Artist of the Month: senior Chipper Stotz

The Oracle talks to senior Chipper Stotz about his work as a photographer.

The Oracle: What do you enjoy most about photography?

A photo from Chipper Stotz's bird-themed portfolio of alumnus Luke Mendoza, as a vulture, preying on alumna Neulyn Moss

Chipper Stotz: I like how you can make a live image into a still image. There was a SAT essay prompt a while ago that asked “is a picture a realistic view of the moment you see?” To me, you can make a photograph anything you want to make it seem. You can take any setting and transform it into your idea.

TO: What piece of art are you most proud of?

CS: I am most proud of the work I am currently doing in my photography class. As part of the AP Studio Art portfolio you are required to take 10 pictures that focus on a central theme. For my concentration, I chose to photograph people as birds. For my AP Portfolio, my idea is to use people as birds and so far I’ve got different birds that include the raven, a tucan, a dove, a peacock, a flamingo and a vulture.

TO: What is your favorite part about the whole process?

CS: The final product. It’s definitely a lot of work especially in the dark room if you do film, but once it comes out the way you want it to, it’s a big relief. For my portfolio, it definitely takes all day. It takes time to get the lighting correct and to get the composition you want. And then, if I’m shooting film and anything that requires the darkroom process, it takes a lot longer. This is because you need to shoot it during the day and get the lighting right, and you also have to take  it into class and figure out all the chemicals.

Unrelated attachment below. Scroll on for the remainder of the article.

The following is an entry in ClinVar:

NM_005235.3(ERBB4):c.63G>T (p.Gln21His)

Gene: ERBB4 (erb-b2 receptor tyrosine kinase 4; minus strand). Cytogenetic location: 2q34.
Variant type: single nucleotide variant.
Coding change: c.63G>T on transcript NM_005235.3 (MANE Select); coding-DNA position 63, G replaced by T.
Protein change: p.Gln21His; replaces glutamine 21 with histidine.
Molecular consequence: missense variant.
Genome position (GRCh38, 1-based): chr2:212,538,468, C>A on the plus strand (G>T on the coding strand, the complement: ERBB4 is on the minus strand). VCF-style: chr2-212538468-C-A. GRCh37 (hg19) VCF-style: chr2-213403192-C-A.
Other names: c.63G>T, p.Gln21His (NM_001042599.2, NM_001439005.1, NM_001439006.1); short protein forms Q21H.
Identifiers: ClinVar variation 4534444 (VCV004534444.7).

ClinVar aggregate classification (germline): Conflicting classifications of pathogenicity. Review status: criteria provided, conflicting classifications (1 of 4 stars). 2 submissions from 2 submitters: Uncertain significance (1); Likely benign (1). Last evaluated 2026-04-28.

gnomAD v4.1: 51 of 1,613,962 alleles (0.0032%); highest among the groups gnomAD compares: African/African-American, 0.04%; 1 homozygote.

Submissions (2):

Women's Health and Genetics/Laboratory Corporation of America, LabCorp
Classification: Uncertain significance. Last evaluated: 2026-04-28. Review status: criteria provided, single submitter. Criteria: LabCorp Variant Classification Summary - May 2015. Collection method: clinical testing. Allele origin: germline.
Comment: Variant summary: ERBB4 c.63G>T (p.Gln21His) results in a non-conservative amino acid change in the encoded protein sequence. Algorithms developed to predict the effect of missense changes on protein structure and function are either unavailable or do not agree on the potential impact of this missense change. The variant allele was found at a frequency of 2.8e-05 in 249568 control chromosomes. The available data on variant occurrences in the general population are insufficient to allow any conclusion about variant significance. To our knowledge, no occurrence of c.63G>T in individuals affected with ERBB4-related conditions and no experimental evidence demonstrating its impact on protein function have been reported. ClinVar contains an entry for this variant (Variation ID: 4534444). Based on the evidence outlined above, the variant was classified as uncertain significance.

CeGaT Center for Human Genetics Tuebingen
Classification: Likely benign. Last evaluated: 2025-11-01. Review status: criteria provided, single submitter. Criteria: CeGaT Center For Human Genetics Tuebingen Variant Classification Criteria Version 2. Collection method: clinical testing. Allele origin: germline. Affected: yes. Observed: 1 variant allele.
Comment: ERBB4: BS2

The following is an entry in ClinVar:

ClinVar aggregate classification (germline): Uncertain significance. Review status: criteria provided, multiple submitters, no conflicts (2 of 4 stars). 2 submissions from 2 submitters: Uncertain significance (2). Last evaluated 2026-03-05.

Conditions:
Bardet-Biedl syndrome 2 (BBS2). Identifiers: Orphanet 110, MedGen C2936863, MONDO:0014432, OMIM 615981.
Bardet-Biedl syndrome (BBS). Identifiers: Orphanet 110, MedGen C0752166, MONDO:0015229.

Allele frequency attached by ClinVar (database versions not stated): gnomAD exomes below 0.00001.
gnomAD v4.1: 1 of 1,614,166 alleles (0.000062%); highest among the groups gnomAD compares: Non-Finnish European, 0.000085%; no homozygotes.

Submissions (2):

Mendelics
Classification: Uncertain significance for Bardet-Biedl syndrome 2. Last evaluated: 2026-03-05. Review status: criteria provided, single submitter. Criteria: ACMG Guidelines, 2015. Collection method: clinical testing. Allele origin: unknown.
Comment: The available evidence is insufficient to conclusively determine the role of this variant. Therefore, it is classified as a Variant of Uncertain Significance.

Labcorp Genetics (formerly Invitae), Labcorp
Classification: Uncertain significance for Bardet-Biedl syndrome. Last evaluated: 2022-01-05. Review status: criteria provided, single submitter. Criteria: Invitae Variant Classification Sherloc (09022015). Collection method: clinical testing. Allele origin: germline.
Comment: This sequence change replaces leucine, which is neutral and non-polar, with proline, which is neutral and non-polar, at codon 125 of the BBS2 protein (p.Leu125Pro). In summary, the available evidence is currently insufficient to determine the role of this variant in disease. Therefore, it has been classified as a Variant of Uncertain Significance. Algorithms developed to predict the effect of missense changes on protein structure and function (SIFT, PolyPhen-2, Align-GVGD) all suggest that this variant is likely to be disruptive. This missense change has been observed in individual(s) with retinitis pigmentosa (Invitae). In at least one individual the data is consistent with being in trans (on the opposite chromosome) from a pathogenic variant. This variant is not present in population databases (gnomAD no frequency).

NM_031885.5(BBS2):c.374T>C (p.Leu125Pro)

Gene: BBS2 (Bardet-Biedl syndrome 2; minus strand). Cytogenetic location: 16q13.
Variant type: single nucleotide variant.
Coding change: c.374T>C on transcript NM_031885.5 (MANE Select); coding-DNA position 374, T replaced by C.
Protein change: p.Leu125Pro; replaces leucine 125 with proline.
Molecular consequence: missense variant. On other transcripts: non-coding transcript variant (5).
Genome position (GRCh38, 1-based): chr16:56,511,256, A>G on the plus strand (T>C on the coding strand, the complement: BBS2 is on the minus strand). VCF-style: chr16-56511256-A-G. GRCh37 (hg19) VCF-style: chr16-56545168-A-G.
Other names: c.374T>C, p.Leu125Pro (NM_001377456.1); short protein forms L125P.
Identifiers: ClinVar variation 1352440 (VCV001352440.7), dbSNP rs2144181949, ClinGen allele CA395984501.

TO: What type of work have you done in the past?

CS: I have completed various projects using different mediums, which include digital, 35 mm film, solar plates, medium format, Photoshop, Lightroom and the Intagalio printing process. For solar plates,basically, I just created a picture of  a tractor that I saw when I was went to Idaho on a family vacation last summer. The Intagalio printing process goes along with the solar plates. You take the solar plates and you put ink on it, and then you have to rub the ink off with different cloths and cottons. Then you take that and put it on a piece of paper and roll it through the press.

TO:  What is your favorite type of photography ?

CS: I like portraits, but not necessarily self-portraits because it is really hard to critique in front of your class. I like close-ups and I don’t really do landscapes.

TO: Are you considering art as a career option for the future?

CS: Although I do not aspire to be a professional photographer in the future, I plan on continuing art in college. I’m planning on majoring in communications/public relations. My experience in AP Photo will help me progress in this field, and advertise the products that I get hired for. In communications/public relations it’s all about knowing how to connect with your audience with words and other forms of expressions such as still-life images. Over the years,  I’ve kind of grown to experience more techniques and learned to work with those basic principles to have photography stand out to an audience.

TO: What was your motivation behind your AP Art Studio project’s concentration?

CS: I was motivated to start my concentration after seeing the work former Gunn student Henry Liu completed for his APStudio Art portfolio. Henry Liu’s concentration last year were birds. However it wasn’t just people as birds or portraits; it was the actual animal. I took the actual physical bird and used it to make portraits of people because I don’t like taking pictures of landscapes.

Photo courtesy of Chipper Stotz

—Compiled by Wayland Fong

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